10 Iconic Moments From England's Euro 2022 Win

10 Iconic Moments From England's Euro 2022 Win

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Wednesday, 3rd August 2022
Leah Williamson projected onto the National Football Museum in Manchester (credit: BBC/James Stack)

For years women were shut out of the game, but on Sunday 31 July 2022 it was the women's team who ended England’s 56 years of hurt in front of a sold-out crowd at Wembley.

They broke records and made history, beating Germany 2-1 in extra-time with goals from Ella Toone and Chloe Kelly to win their first ever major trophy. 

It was a seismic moment for women’s sport in the UK, and it will no doubt have shifted attitudes permanently while inspiring young girls across the country.

Needless to say, it's been a memorable month, as the Lionesses' road to glory was paved with many iconic moments. Too many, really, to list in full. So here are just some:

1. Alessia Russo's outrageous backheel goal

With the most audacious backheel, Alessia Russo nutmegged Sweden's goalkeeper Hedvig Lindahl and completed England's humiliation of the highest-ranked team in Europe. It was a goal that seemed to sum up this team: poised, creative and utterly fearless.

2. Tess getting us all dancing to Sweet Caroline

Eight-year-old Tess Dolan won the heart of the nation when she was caught on TV dancing to Sweet Caroline in the semi-final. A personally signed shirt from Alessia Russo confirmed her status as the official Lionesses mascot.

3. Ian Wright's 'equal access to football' speech

England’s semi-final win was met with nationwide adulation, and rightly so. But above the noise rose Ian Wright’s voice of reason: “If girls are not allowed to play football just like the boys can in their PE after this tournament, then what are we doing?” According to the FA, only 63% of schools offer girls football in PE lessons, which makes campaigns like his crucial.

At the time of writing, the Lionesses have posted an open letter to potential Prime Ministers Liz Truss and Rishi Sunak, calling for their help in creating real change.

4. Jill Scott's fighting talk in the final

A fired-up Jill Scott was caught giving her opposite number Sydney Lohmann a British earful in the final. And although most would agree that they shan't be liable for any swears in the heat of battle, she has since apologised to her grandma

5. Chloe Kelly's "Bobby Zamora moment"

It was Chloe Kelly who poked in the trophy-clinching goal and amid the wild celebrations she ripped off her shirt and whirled it around on a victory lap. Many thought it was an ode to Brandi Chastain and her 1999 World Cup-winning celebration. And although Chastain tweeted her approval, Kelly, a life-long QPR fan, has since confessed that her inspiration was actually former fan favourite Bobby Zamora.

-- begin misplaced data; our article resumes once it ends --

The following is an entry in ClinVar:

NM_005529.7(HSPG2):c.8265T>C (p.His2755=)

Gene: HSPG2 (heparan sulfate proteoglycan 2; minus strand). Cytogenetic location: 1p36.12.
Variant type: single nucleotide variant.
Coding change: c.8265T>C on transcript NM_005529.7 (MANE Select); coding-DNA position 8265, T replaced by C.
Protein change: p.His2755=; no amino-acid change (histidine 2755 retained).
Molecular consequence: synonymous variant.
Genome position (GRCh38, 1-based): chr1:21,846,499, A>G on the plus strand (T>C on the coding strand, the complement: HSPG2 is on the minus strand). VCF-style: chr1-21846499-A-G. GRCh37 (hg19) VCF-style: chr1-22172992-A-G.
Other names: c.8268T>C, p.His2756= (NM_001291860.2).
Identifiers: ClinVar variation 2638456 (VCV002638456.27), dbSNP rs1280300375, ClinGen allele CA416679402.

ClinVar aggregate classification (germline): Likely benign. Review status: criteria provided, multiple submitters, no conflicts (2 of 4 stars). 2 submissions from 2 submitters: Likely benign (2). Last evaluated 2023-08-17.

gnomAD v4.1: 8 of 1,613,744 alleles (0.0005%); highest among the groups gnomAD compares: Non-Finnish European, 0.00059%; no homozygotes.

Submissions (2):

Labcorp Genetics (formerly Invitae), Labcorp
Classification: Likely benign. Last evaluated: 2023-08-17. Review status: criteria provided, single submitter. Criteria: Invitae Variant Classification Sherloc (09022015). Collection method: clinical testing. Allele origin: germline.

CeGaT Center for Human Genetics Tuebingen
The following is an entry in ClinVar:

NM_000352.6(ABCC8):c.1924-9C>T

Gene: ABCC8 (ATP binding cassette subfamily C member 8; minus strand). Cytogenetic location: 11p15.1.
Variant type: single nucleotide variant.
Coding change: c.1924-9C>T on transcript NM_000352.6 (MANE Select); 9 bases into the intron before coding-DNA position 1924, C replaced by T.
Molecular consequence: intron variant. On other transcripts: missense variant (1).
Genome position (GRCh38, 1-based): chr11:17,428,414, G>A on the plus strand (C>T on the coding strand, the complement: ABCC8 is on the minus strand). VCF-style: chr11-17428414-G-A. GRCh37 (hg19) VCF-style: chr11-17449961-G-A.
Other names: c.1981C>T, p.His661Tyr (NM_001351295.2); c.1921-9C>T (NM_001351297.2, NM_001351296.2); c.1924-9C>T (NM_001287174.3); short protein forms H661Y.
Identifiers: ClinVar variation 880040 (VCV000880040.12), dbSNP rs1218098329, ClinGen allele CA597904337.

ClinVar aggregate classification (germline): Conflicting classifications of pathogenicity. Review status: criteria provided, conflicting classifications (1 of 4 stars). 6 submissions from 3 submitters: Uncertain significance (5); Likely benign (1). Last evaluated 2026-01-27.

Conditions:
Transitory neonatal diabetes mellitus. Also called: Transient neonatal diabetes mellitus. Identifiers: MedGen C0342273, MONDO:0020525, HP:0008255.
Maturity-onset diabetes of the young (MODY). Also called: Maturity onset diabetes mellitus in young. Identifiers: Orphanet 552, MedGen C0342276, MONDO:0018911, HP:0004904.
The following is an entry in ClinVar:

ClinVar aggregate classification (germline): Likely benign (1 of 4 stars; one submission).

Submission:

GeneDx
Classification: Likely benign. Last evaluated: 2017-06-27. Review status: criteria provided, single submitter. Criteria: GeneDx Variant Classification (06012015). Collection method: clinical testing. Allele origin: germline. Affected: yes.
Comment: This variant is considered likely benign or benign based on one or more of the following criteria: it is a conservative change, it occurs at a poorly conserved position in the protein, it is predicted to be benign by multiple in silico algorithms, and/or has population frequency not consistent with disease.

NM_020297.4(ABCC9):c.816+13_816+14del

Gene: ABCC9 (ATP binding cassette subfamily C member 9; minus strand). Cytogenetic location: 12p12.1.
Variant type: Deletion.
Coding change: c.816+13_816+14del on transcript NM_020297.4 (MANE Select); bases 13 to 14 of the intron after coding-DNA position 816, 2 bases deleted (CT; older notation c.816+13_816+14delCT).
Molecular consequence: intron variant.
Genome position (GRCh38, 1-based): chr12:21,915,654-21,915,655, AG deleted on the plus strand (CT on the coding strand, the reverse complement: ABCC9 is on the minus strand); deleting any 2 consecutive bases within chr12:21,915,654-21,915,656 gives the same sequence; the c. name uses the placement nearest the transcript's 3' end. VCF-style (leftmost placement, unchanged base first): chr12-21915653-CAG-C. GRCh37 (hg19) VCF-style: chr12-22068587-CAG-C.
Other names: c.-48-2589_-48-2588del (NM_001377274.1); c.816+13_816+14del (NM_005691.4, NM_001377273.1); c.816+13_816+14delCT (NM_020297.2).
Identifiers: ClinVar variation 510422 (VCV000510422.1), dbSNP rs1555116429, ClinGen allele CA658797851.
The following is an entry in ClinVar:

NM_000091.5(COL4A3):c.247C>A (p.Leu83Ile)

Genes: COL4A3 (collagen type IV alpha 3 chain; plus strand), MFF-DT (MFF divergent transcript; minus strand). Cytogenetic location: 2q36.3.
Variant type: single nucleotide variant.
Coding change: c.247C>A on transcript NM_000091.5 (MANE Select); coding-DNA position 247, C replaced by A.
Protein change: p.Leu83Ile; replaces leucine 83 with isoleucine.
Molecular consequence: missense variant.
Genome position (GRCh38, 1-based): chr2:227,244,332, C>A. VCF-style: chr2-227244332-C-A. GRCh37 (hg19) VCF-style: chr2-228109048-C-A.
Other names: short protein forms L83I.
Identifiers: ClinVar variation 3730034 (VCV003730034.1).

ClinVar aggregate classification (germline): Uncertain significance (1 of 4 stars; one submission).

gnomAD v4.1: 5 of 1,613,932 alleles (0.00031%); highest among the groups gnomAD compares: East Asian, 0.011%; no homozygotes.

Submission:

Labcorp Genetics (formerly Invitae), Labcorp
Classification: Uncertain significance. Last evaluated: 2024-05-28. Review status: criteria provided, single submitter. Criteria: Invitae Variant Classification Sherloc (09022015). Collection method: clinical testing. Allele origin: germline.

6. Chloe Kelly runs off mid-interview to sing Sweet Caroline

Because who has time to serve the BBC some soundbites when your jam comes on at Wembley?

7. The Lionesses barge into the post-match press conference to roar It's Coming Home

As manager Sarina Wiegman was debriefed by the press, the squad's victory lap continued right around (and on top of) the conference table.

8. Gabby Logan's rallying sign-off

In a powerful sign-off, BBC presenter Gabby Logan harked back to Kenneth Wolstenholme’s immortal words in England's win over Germany in the 1966 World Cup final. It was a timely reminder that as momentous a moment it was, it is up to all of us to ensure the Lionesses’ legacy endures. “Think it’s all over? It’s only just begun.”

9. "The mandem couldn't, so the gyaldem did"

One lad gave Gabby Logan a run for her money with his own poetic summary, pointing out that England's women achieved what the men failed to at Euro 2021, where they lost to Italy in the final.

10. Rachel Daly turns Tina Turner in Trafalgar Square

Judging by all the sunglasses – and Lucy Bronze’s huge Flintoff-esque ski goggles – there were some sore heads on that Trafalgar Square stage. But Rachel Daly’s rousing rendition of Tina Turner’s River Deep and the 7000 fans singing along must've cured any hangovers and then some.

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For years women were shut out of the game, but on Sunday 31 July 2022 it was the women's team who ended England’s 56 years of hurt in front of a sold-out crowd at Wembley.